On Oct. 18, 2017, a Robbins 9.26-m (30.4-ft) diameter Crossover machine started up at the Akron Ohio Canal Interceptor Tunnel (OCIT) in Ohio — but the startup wasn’t the only milestone. Running behind the Crossover TBM is the 100th Robbins Continuous Conveyor system supplied for muck removal.
The side-mounted conveyor is a design standard, but the landmark is a significant one: “With this system we have provided more conveyors than any other TBM conveyor supplier,” said Dean Workman, Robbins Director of Conveyors, Cutters, & SBUs. Counting conveyor systems the company has on order but has not yet delivered, that number is now well above 100, Workman added.
The Akron OCIT conveyor system consists of the belt plus a main drive, splice stand, storage unit and advancing tailpiece, operating through several curves requiring patented self-adjusting curve idlers that correct themselves based on varying belt tension and belt load. The system discharges onto a customer-supplied overland conveyor, which delivers the muck to a large storage yard near the portal site. The belt was designed to handle variable geology, from soft soils to partial face rock and finally full-face shale rock.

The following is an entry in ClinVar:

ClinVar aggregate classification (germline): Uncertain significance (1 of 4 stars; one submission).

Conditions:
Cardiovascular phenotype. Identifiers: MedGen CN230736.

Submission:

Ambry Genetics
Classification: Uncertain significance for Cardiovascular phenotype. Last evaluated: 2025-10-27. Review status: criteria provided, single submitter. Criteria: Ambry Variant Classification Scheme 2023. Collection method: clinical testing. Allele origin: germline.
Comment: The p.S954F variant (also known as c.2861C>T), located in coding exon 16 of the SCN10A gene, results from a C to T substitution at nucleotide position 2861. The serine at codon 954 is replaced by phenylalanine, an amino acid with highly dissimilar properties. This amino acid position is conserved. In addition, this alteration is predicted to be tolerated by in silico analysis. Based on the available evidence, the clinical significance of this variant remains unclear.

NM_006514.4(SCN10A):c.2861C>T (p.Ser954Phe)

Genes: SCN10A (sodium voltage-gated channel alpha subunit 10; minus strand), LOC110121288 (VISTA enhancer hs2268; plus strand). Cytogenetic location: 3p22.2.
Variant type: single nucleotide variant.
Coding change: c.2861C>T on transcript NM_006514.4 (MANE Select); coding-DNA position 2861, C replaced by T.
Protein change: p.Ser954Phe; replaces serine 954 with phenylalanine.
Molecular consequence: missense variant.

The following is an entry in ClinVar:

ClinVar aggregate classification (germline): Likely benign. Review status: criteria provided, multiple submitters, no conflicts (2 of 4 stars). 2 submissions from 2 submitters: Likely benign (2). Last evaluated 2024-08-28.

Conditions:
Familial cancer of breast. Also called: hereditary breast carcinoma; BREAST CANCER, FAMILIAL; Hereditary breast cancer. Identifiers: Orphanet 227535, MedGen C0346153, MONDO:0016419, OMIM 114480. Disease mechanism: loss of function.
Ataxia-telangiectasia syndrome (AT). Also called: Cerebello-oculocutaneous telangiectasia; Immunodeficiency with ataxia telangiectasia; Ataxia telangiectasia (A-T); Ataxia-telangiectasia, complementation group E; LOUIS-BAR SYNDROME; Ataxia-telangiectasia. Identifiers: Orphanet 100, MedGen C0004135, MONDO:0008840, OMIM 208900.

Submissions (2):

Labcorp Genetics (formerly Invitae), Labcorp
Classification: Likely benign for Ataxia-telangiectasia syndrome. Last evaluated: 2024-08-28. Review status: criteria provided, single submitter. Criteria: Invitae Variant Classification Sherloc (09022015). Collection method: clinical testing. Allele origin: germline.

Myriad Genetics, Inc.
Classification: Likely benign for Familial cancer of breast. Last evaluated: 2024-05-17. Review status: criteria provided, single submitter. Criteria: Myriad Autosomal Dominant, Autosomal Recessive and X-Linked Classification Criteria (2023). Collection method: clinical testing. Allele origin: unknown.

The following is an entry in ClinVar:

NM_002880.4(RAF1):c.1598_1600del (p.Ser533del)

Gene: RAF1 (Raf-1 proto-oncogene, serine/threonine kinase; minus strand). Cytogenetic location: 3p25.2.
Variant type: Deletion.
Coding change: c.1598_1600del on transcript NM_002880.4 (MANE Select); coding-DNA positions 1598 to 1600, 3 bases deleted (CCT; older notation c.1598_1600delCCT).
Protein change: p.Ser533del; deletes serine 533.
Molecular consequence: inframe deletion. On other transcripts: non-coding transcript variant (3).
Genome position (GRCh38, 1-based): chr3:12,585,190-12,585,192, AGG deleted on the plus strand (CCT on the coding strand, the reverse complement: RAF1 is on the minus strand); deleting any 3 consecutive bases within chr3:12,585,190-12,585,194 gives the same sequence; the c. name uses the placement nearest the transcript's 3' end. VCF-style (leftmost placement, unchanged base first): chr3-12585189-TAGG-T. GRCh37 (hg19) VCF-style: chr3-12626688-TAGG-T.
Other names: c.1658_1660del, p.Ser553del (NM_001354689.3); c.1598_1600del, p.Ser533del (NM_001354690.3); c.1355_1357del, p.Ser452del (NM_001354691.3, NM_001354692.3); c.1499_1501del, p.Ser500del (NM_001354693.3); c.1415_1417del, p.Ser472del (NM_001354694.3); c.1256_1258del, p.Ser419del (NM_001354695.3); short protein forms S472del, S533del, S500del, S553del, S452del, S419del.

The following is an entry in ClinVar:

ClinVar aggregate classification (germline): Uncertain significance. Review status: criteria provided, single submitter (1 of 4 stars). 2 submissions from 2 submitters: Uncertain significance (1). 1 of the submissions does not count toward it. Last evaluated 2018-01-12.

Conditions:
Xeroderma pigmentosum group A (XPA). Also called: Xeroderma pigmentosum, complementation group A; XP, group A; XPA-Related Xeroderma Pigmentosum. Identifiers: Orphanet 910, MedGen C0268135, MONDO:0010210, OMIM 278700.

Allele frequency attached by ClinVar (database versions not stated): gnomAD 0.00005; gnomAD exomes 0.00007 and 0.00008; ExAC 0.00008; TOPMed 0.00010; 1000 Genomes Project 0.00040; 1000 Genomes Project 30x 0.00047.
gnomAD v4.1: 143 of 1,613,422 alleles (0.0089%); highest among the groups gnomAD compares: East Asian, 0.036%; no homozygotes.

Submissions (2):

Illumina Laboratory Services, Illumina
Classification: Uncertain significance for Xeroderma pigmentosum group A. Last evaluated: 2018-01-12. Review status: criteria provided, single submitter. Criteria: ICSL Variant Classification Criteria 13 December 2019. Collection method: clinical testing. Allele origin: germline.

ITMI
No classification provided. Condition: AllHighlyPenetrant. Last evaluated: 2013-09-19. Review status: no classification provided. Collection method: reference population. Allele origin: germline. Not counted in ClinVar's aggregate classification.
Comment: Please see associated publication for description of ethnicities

The 100th conveyor system has been refurbished and customized for the job in a process that Robbins has been perfecting for decades: “We design our conveyor systems to last for five to 10 years, but many last for decades longer. We have systems utilizing components that have been in operation for 30 years. We haven’t reached a limit for many of our systems. For example, we had a specialized conveyor system built more than a decade ago for the Parramatta Rail Link in Sydney, Australia. Those components were refurbished for a job in Atlanta, Georgia, and now they are being used at the Dig Indy tunnels in Indianapolis, Indiana. These are long and challenging tunnel drives and the components are up to it.”
The conveyor in Akron is also part of a long history for Robbins conveyors — the first of which (not counted in the list of 100) was the first ever continuous conveyor system used behind a TBM. That prototype, developed by company founder James S. Robbins in 1963, was successfully used behind the 11.2-m (36.7-ft) diameter Main Beam TBM at the Mangla Dam project in what was then known as West Pakistan. While conveyors would not be adopted as a standard method of muck removal for many years afterward, the project laid the groundwork for future success.
Today’s conveyor systems are capable of spanning dozens of kilometers and hauling 1,800 metric tons (2,000 US tons) an hour or more. It’s a legacy that Workman sees will continue to grow: “This is my 20th year with Robbins and I remember when we started our conveyor list. It is amazing to look at all of the jobs and things we’ve done. It’s amazing to see what these systems can do.”